Maud Beaton (Nicole Brydon Bloom) and Oscar van Rhijn (Blake Ritson) walking in the park in 'The Gilded Age.'

‘The Gilded Age’ Just Took a Shocking Turn

Who saw that one coming?

Overall Max’s The Gilded Age gives us pretty low-stakes drama. In this week’s episode, however, Maud Beaton pulled the rug out from under Oscar van Rhijn, altering his family forever.

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Since the beginning of The Gilded Age, Oscar van Rhijn (Black Ritson) has been a bit of a schemer. He’s a wealthy, unmarried white man who comes from old money. Society doesn’t ask a lot from him, only to marry, carry on the family name, and manage the van Rhijn fortune. As a closeted gay man in an era where being queer was not discussed, Oscar plots for a marriage that can make him richer. Instead of marrying for attraction and love, as he cannot do, Oscar looks for the dollar signs behind the bride. He chased after the younger (and wealthier) Gladys Russell (Taissa Farmiga) only for the Russells to see right through Oscar’s motives.

In season two, Oscar shifted his sights to a new debutant in town, Maud Beaton (Nichole Brydon Bloom). Although Oscar isn’t in love with her, he does enjoy Maud’s company. Plus, the rumors of her vast wealth don’t hurt her appeal. In episode 7, “Wonders Never Cease,” The Gilded Age reveals Oscar wasn’t the manipulative master he thought he was.

Who is Maud Beaton?

Early in season 2, Maud Beaton appeared in the rich playground known as Newport. Everyone was curious about her as she had just returned from Europe, trying to get over the death of her mother. Rumors swirled Maud was the illegitimate child of a man with vast wealth. Most believed robber baron Jay Gould (a real-life figure that inspired another The Gilded Age character, George Russell) to be her father. Oscar saw a pretty face and bags of money, so he became her friend. Things went great between the two and Oscar believed that they could have a platonic, but happy enough, marriage. And he would add more money to the van Rhijn fortune.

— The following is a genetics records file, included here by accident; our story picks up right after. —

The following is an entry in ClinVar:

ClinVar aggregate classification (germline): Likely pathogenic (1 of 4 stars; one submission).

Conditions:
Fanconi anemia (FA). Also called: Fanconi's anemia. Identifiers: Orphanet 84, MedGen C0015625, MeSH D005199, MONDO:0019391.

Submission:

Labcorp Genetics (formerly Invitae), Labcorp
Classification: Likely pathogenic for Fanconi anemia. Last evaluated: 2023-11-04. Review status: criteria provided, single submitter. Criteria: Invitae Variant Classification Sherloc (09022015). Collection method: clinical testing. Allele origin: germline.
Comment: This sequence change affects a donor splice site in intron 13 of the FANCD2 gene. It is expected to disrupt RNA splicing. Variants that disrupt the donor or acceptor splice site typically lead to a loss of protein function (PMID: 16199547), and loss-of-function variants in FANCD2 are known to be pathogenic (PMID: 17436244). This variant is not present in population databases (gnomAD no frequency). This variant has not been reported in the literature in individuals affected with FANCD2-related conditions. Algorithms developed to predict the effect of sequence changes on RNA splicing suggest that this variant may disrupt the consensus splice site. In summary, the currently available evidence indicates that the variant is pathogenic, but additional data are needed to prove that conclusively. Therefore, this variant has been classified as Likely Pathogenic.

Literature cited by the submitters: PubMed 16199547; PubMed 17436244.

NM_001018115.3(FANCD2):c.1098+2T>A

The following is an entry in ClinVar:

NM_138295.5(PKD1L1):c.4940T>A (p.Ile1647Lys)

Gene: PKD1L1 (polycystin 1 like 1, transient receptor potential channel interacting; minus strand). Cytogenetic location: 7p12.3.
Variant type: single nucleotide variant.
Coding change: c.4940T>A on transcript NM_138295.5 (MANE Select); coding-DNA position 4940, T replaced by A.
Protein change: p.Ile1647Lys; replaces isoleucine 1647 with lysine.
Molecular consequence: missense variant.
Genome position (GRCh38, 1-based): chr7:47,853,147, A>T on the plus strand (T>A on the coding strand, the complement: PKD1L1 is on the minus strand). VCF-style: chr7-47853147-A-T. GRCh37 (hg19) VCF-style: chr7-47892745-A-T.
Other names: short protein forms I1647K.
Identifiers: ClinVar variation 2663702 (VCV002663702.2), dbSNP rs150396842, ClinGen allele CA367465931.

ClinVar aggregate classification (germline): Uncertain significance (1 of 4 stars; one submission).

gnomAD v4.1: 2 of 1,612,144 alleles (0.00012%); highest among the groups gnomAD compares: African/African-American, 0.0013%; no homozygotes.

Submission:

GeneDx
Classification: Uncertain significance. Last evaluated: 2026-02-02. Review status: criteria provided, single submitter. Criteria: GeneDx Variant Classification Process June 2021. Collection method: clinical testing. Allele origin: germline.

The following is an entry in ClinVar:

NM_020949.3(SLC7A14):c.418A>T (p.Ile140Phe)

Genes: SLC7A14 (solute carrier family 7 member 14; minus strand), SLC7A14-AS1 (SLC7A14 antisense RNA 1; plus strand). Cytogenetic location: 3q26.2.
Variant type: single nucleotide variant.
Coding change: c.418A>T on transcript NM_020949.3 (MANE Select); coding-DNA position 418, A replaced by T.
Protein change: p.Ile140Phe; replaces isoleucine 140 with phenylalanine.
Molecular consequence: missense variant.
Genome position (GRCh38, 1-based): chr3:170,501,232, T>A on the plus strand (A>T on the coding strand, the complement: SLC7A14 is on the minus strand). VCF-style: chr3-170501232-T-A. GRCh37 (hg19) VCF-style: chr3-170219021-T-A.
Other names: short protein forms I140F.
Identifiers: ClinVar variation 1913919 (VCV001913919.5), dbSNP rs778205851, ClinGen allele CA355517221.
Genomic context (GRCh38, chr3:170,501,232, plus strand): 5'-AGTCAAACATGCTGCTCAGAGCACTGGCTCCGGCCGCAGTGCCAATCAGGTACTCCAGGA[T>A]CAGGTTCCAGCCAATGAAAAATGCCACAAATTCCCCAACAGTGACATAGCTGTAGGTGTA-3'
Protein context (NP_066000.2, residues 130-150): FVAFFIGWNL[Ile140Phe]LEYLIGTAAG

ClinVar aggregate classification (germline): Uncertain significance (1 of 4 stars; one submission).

Maud tells Oscar that dealing with her stocks and investments is too much for her brain to handle. Oscar believes numbers to be too much for the young woman, so he gallantly volunteers to accompany her and explain things to her. During the meeting with Maud and Mr. Crowther, Oscar realizes he can turn a sizeable profit by investing in the railroad project himself without Maud’s knowledge. Mr. Crowther tries to talk Oscar out of it, but Oscar’s vanity causes him to double down on his initial investment and hand over more money. He promises Maud will benefit from the profits too.

Maud’s visit to her sick aunt in Newport is taking longer than expected. Oscar can’t seem to reach her and he’s ready to propose. He visits the house he always picked her up from, only to find she never lived there. Maud conned him and made off with a huge chunk of the van Rhijn money. I do not envy Oscar for having to tell his mother, Agnes (Christine Baranski) that he lost most of her money. This woman thrives on being a judgey, old-money widow. How would she live without looking down on other people?

Was Maud Beaton a real person?

Maud Beaton was not real. However, the creators of The Gilded Age confirmed they based the character on con artists of history, mainly Cassie Chadwick. Born in 1857 as Elizabeth Bigley, Chadwick went under the alias to scam the wealthy out of money. She claimed to be the illegitimate daughter of Andrew Carnegie, who was a wealthy businessman who specialized in the steel industry. Chadwick convinced people Carnegie gave her huge amounts of money. When the rumor spread, banks offered Chadwick loans and business opportunities just on these claims.

Chadwick acquired over $1 million from investment bankers and other wealth seekers looking to join forces with Carnegie money. Bankers avoided contacting Carnegie because Chadwick claimed her existence was an embarrassment to him. They also assumed any debts would be covered by Carnegie. Using the ill-gotten money, Chadwick lived her best life with her husband and children. When one banker realized how much money Chadwick had been loaned, he called in the debt. That’s when things unraveled for Chadwick. Her husband divorced her and took off with their daughter to Europe. Chadwick went to trial, which the real Carnegie witnessed, and was sentenced to prison for her crimes. At the age of 50, Chadwick died in prison.

We don’t know the fate of Maud Beaton in The Gilded Age just yet, but I’m hoping she made it to Europe and will live the high life on Oscar’s money. Although it makes the future of the van Rhijns and their station in life very unclear.

(featured image: Max)

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D.R. Medlen
D.R. Medlen (she/her) is a pop culture staff writer at The Mary Sue. After finishing her BA in History, she finally pursued her lifelong dream of being a full-time writer in 2019. She expertly fangirls over Marvel, Star Wars, and historical fantasy novels (the spicier the better). When she's not writing or reading, she lives that hobbit-core life in California with her spouse, offspring, and animal familiars.